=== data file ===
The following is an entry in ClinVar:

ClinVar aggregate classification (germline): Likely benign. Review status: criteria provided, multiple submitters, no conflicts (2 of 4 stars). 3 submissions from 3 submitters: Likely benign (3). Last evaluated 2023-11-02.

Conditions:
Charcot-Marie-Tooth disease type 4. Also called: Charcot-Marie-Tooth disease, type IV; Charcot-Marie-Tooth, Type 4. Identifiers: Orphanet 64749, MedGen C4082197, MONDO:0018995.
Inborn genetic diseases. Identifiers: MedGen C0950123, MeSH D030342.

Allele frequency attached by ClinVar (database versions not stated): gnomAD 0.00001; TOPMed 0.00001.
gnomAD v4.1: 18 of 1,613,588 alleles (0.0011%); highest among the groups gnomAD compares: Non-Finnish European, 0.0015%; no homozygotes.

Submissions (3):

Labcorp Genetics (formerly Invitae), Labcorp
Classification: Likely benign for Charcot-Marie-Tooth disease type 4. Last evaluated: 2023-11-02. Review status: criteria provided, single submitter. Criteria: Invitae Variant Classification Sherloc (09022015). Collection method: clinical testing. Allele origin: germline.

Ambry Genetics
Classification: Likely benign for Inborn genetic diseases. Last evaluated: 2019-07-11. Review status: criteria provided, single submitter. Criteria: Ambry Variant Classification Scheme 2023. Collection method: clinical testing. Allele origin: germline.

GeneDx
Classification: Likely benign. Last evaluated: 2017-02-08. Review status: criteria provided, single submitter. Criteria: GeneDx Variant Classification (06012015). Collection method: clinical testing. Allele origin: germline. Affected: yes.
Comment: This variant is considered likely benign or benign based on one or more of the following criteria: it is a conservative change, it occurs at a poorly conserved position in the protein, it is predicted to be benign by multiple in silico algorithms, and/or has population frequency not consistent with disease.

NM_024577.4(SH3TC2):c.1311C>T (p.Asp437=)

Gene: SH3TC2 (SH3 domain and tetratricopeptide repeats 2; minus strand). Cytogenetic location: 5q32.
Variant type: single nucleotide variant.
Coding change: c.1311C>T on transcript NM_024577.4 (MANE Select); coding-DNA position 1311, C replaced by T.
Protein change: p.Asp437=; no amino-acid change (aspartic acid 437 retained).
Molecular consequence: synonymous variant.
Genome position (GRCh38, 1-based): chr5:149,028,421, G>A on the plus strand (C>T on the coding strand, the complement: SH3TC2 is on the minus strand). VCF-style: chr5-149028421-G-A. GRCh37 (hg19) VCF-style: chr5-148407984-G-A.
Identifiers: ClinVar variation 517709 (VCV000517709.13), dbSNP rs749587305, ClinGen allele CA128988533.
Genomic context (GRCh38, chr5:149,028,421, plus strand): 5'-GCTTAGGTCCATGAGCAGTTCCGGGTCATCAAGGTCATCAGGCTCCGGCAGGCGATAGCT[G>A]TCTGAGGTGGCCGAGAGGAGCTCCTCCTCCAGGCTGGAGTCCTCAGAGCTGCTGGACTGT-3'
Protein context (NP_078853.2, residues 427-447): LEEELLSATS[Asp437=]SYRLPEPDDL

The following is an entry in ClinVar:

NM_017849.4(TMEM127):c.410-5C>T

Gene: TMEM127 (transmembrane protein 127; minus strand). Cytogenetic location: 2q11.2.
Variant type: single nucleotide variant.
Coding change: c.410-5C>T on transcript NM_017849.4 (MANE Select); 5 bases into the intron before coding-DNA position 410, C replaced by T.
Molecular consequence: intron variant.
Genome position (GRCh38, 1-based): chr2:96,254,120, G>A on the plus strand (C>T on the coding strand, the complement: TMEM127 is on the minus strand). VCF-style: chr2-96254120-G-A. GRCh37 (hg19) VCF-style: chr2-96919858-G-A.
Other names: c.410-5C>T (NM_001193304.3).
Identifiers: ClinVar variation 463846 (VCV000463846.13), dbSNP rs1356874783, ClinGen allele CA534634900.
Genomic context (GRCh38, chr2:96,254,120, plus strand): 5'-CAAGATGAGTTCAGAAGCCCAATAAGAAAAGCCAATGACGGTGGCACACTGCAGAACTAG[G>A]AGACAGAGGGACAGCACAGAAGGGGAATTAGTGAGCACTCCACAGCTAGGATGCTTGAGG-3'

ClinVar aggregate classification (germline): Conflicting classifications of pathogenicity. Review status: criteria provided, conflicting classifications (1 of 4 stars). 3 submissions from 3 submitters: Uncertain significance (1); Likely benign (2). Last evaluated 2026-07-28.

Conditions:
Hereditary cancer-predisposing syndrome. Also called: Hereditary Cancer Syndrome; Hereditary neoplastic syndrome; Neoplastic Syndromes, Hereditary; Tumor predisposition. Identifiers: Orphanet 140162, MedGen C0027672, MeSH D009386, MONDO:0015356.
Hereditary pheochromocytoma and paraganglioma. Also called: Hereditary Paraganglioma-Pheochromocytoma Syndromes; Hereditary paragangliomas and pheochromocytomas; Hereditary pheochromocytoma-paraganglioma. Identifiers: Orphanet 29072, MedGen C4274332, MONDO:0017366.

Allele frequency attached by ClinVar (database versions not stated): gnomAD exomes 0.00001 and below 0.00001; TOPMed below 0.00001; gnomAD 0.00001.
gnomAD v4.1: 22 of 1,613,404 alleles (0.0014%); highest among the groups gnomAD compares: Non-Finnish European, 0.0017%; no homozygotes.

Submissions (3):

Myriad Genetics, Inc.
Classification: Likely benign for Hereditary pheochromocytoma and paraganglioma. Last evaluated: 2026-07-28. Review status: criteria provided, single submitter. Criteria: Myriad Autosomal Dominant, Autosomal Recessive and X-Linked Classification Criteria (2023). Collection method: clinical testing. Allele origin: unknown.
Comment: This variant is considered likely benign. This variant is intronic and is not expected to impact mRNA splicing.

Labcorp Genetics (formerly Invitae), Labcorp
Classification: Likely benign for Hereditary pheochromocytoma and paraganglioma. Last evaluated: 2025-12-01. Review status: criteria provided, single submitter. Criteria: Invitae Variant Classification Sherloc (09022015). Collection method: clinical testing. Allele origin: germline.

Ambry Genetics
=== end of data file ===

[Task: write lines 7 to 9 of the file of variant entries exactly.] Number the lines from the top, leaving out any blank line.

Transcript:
gnomAD v4.1: 18 of 1,613,588 alleles (0.0011%); highest among the groups gnomAD compares: Non-Finnish European, 0.0015%; no homozygotes.

Submissions (3):

Labcorp Genetics (formerly Invitae), Labcorp